Vantage Point with Director Pete Travis

In the actioner-thriller “Vantage Point,” the President of the United States is in Spain to deliver a major address on terrorism. As he approaches the podium in a crowded square, shots ring out, and pandemonium breaks loose. The president falls to the ground.

What's Truth Anyway

This is the setting for the new film “Vantage Point,” which allowed director Pete Travis a chance to explore the idea of the truth–and the fact that truth is in the eye of the beholder.

As “Vantage Point” unfolds, it explores the period immediately before and after the assassination attempt from the unique points of view of eight key participants–ranging from the president himself to the Secret Service agents assigned to protect him to a tourist in the square only by chance.

If you were to follow only one story, you wouldnt find out the truth about what really happened, says Travis. As you see each story, you see something else that you never knew before. Its only when you get to the end that you figure out what really went on.

The Story as Star

Travis points out that in addition to the five American stars and four international actors that topline Vantage Point, there is one more star: the story. Youve got eight different people, eight ways of seeing the world, eight pieces of a puzzle. Its a dream for a director: you cant solve the mystery of this film without seeing the world from different peoples point of view. Its a story that you can only tell through cinema. A movie about ways of seeinghow cool is that!

For Dennis Quaid, the film was a chance to subtly shade a performance based on point of view. Theres the way we see ourselves, and theres the way others see us, he explains. I play my character one way when the story is told from my point of view, but when the films vantage point shifts to another characters POV, I play him as that character sees him and change again for the other characters. A person isnt seen the same way by any two people.

Screenwriter Barry L. Levy adds that those multiple points of view lead to chaos and only through mutual understanding can the truth come out. Everyone knows only what they can see before their eyes, what they can figure out, which limits everyones understanding of whats going on, he says. Only when the audience sees the collective, all eight stories, all eight pieces of the puzzle, will they understand what really went on. Ultimately, the movie is a single story, a heros journey but told from eight points of view.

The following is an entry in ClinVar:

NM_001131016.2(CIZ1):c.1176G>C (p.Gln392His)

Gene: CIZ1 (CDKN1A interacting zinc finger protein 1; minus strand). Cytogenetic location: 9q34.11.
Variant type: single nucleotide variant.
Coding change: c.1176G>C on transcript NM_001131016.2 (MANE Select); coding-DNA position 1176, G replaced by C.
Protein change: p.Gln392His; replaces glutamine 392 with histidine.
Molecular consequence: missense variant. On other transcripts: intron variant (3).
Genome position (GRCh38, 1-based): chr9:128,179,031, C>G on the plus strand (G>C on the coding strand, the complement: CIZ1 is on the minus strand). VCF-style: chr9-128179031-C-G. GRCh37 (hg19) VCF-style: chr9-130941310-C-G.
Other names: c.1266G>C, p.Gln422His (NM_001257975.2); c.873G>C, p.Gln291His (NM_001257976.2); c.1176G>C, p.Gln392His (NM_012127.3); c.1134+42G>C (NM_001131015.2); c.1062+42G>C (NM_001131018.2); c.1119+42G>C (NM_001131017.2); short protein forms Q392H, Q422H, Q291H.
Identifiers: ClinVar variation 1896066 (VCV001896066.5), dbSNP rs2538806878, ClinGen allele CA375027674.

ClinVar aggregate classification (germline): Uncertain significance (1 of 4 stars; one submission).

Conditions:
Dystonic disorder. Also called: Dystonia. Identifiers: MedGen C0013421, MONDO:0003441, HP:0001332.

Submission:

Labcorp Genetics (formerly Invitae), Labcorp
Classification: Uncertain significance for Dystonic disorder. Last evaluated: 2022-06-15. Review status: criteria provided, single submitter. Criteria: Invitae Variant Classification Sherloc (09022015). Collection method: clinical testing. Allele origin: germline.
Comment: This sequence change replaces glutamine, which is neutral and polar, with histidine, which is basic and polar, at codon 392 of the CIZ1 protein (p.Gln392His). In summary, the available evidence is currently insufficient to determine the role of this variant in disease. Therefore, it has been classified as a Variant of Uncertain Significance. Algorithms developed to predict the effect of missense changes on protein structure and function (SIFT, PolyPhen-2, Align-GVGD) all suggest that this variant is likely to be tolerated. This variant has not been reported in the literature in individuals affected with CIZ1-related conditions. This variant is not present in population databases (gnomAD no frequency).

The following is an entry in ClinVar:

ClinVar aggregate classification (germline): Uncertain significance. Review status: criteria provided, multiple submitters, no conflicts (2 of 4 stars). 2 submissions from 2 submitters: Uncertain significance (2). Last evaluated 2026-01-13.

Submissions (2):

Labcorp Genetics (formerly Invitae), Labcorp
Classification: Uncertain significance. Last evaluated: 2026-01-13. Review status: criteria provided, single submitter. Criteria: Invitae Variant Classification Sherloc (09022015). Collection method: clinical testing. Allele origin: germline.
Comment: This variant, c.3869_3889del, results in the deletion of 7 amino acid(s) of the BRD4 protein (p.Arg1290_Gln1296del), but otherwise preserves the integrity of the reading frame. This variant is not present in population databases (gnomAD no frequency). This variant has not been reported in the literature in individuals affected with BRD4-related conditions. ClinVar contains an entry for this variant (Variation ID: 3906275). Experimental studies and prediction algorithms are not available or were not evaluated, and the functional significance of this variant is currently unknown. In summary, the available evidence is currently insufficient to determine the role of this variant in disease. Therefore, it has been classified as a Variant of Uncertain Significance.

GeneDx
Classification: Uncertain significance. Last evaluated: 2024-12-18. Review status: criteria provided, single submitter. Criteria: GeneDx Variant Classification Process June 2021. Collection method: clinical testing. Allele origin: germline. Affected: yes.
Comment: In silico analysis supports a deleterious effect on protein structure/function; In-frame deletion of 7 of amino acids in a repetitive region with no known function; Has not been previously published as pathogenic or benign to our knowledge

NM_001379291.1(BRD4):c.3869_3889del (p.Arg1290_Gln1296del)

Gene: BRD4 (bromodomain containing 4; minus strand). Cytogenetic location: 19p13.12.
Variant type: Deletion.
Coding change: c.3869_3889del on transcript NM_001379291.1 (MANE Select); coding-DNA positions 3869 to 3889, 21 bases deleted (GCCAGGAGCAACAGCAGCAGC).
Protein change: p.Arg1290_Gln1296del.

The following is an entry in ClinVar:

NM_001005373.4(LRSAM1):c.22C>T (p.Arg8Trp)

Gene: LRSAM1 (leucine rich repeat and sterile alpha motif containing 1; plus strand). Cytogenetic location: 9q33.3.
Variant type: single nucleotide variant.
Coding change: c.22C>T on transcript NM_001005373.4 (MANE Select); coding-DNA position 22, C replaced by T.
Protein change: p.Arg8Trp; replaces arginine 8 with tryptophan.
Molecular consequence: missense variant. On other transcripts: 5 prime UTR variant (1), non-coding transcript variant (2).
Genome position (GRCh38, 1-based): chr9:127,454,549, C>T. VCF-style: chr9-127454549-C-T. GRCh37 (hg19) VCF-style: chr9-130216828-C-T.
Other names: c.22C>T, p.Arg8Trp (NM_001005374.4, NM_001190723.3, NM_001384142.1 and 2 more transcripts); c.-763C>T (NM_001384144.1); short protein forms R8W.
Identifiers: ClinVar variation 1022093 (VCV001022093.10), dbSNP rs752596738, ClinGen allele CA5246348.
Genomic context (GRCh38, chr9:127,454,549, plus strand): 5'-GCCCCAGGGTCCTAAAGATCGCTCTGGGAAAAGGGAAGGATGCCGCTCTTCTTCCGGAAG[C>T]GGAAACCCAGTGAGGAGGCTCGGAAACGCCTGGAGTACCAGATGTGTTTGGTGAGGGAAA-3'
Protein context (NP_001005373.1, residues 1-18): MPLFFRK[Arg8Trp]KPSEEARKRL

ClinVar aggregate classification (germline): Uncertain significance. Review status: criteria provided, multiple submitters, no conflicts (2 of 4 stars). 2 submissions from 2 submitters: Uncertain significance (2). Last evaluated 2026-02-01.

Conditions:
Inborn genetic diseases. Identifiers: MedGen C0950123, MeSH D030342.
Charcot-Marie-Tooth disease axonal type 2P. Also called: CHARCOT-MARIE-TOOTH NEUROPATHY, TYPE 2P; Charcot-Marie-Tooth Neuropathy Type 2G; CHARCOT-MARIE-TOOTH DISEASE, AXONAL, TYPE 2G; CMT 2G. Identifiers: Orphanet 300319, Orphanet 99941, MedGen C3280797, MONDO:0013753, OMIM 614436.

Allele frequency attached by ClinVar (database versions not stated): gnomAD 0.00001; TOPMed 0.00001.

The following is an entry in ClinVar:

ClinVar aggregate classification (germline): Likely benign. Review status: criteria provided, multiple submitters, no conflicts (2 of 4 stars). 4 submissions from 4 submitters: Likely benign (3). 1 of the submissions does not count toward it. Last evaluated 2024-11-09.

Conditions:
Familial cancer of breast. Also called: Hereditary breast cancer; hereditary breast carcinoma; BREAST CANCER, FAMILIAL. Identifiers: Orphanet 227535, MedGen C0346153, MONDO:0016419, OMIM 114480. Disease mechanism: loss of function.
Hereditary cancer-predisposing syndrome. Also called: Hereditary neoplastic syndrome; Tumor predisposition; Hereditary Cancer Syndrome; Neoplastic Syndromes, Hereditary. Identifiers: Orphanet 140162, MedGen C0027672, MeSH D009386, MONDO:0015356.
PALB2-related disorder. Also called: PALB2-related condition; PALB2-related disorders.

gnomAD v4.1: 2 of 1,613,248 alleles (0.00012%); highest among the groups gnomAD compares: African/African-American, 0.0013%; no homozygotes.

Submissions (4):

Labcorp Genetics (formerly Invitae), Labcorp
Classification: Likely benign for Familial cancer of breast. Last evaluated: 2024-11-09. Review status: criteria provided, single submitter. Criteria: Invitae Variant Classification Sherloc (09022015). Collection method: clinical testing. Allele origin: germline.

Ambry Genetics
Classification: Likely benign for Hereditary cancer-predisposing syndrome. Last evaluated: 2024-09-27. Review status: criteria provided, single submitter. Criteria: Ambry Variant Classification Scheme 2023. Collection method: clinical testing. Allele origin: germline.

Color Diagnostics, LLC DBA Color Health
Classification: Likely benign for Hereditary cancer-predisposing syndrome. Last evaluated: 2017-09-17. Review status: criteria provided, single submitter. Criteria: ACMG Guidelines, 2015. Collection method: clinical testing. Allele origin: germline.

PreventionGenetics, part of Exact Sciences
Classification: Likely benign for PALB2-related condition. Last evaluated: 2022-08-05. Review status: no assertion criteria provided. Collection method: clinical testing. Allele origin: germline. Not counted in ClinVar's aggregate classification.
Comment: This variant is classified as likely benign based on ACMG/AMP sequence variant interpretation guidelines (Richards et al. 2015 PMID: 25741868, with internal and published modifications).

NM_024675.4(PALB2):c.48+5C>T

Casting the Director

To bring Levys idea to the screen, producer Neal H. Moritz tapped Travis, whose first film as a director, Omagh, focused on a 1998 bombing in Northern Ireland. The way Pete captured reality, the characters, the sound, was entirely original, says Moritz. Petes fresh approach to the material made it clear to me that Vantage Point would be in good hands.

Different Points of View

Travis and Levy were keenly aware that their film, by its nature, required seeing the same actions over and over again, from different points of view. We had to keep it fresh, Travis says. When you see something more than once, we tried to make sure that you were seeing something different. For example, when you first see the square, you see it as the news cameras see it lots of cameras, but far away and static or up close and handheld, the way a news program would shoot it. When you see it from a Secret Service agents point of view, its like walking into an amphitheater, and you hear a noise you didnt hear before. The crowd, which had previously seemed friendly, looks different to a Secret Service man whos just coming back a year after being shot. Every face in the crowd is a potential assassin; every wave of the flag could be a signal to somebody. I tried to shoot that in a way that shows what he feels, so that the story would feel different every time.